Party well and truly over for Britain’s worst prime minister

Party well and truly over for Britain’s worst prime minister

Party well and truly over for Britain’s worst prime minister
Protesters on Downing Street in London, England, call for Boris Johnson’s resignation, Jan. 15, 2022. (Getty Images)
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Boris Johnson has always had a fundamentally problematic relationship with the truth. Lies, cheating and obfuscation ooze from him like water, so it was always predictable that he would ultimately face being brought down by a lie that was too flagrant even for him to get away with.

The “Partygate” saga has been British politics at its most unedifying, with Boris at each juncture blurting out whatever untruths he thought he could get away with about why he and his staff were holding boozy parties — including one notorious alcohol-soaked event on the eve of Queen Elizabeth’s lonely funeral for her husband — while other people’s elderly relatives were forced to die alone because of COVID-19 regulations. This labyrinthine web of deceit and dissembling included the prime minister’s excruciating appearance in the House of Commons last week to offer an apology that wasn’t an apology for his attendance at a party that he hadn’t realized was a party – at his own home!

Johnson’s skeleton-littered path to Downing Street took shape after he stabbed Prime Minister David Cameron in the back by spearheading the 2016 Brexit campaign, which must go down in history as the largest barrage of lies ever fired at the British public: Brexit would be quick, painless and glorious, and would usher in an era of prosperity, sovereignty and hope for the UK. If only!

In 2019, Johnson elbowed his predecessor Theresa May out with his pledge to “Get Brexit done,” acting in tandem with Machiavellian political knife-fighter Dominic Cummings — who, since his dismissal in 2020, has reserved his sharpest knives for Boris) Their “vision” turned out to be the most brutal of all possible Brexits, with consequences that have been ruinous for British farmers, fishermen, food producers and domestic industry. British dairy and meat products took a 30-40 percent hit in early 2021, with a new swath of regulations and bureaucracy to be introduced at the beginning of 2022 likely to be even more devastating for businesses exporting to the EU, previously the destination for over 60 percent of British food exports. Disingenuous dealing by Boris’s officials over Northern Ireland has exacerbated sectarian tensions that ultimately threaten to tear the UK apart.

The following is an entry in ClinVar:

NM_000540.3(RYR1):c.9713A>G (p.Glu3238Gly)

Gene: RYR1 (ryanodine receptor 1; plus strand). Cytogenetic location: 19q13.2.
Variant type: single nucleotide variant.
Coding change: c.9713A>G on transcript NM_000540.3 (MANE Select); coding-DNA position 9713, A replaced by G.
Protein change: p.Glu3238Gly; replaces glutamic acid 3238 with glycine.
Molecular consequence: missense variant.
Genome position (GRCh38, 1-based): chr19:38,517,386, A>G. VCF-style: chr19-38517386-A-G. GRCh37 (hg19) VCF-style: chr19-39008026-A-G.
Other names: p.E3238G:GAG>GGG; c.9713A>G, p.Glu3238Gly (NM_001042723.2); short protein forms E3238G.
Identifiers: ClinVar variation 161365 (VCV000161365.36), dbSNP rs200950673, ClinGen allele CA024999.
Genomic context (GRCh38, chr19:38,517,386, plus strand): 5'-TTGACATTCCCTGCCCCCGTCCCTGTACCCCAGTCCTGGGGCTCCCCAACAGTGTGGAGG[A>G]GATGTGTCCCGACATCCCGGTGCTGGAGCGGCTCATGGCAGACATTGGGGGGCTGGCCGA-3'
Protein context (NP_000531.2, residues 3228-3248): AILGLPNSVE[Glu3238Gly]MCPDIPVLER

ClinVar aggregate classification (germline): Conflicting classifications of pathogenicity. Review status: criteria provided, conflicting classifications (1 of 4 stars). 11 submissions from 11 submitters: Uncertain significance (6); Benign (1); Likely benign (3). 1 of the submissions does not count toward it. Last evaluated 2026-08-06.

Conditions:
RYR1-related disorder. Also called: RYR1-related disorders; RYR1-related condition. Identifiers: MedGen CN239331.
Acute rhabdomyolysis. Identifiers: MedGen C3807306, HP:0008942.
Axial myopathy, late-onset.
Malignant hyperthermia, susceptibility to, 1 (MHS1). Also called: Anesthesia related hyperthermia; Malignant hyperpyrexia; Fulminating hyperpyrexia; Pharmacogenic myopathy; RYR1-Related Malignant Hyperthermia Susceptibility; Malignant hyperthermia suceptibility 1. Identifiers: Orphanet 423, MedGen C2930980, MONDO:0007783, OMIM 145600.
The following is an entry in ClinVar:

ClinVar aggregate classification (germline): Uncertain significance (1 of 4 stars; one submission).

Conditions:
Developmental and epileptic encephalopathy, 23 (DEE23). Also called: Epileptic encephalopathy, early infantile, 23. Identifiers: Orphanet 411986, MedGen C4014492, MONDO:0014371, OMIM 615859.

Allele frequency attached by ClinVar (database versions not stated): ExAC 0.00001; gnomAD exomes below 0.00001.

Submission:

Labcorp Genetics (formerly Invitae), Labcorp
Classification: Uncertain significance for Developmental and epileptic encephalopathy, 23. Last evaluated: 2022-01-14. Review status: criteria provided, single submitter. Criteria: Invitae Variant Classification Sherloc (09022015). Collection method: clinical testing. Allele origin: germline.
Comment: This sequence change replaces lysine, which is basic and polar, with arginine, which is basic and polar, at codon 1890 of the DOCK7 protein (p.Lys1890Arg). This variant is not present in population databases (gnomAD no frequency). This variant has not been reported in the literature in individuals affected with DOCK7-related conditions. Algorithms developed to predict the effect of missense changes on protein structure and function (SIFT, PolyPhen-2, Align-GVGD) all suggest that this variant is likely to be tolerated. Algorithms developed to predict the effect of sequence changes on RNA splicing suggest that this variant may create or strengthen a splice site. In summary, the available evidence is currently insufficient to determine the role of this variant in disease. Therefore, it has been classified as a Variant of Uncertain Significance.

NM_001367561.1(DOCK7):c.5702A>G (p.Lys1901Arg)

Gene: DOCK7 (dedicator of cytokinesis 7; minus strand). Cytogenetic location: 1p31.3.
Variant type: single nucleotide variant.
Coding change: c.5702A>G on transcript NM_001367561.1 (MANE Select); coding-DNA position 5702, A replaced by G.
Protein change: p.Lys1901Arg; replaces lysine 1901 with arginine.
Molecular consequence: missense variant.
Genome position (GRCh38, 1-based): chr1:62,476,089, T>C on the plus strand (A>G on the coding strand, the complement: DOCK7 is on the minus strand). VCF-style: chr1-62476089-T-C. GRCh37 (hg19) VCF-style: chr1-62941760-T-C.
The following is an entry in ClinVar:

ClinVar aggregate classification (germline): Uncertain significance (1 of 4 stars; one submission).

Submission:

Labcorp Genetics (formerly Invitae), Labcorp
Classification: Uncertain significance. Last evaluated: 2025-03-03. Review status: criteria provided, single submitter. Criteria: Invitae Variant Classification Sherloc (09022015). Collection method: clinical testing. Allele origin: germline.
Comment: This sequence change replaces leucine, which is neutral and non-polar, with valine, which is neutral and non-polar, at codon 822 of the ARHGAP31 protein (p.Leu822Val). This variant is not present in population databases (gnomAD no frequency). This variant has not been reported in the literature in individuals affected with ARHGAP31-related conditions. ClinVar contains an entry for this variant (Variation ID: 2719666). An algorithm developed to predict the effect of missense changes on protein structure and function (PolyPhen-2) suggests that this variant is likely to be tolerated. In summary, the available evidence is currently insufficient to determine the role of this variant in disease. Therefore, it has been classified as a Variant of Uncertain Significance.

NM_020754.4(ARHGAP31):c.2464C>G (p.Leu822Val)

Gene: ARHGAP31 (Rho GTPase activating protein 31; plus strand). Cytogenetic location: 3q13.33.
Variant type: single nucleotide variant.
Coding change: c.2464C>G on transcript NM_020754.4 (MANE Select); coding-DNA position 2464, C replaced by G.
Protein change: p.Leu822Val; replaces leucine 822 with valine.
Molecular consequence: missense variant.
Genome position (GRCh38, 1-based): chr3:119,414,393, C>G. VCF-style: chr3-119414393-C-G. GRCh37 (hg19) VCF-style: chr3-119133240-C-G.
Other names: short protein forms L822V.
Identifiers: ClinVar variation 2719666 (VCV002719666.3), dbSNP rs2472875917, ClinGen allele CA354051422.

For all his sloganeering about “global Britain,” foreign policy under Johnson came straight from the Trump playbook: Steadfast non-engagement with international challenges, in tandem with ever-harsher measures to shut out millions of refugees, resulting from the international community’s abandonment of its conflict resolution role and failure to police international law in the face of genocide and crimes against humanity.

Johnson lied that folding the Department for International Development into the Foreign Office would not affect Britain’s aid commitments — and promptly slashed development aid by upwards of 60 percent to some of the poorest states in the world, leaving countless numbers to starve. During his own 2016-18 tenure as foreign secretary, Johnson proved wholly disinterested in foreign affairs, while plotting his next promotion.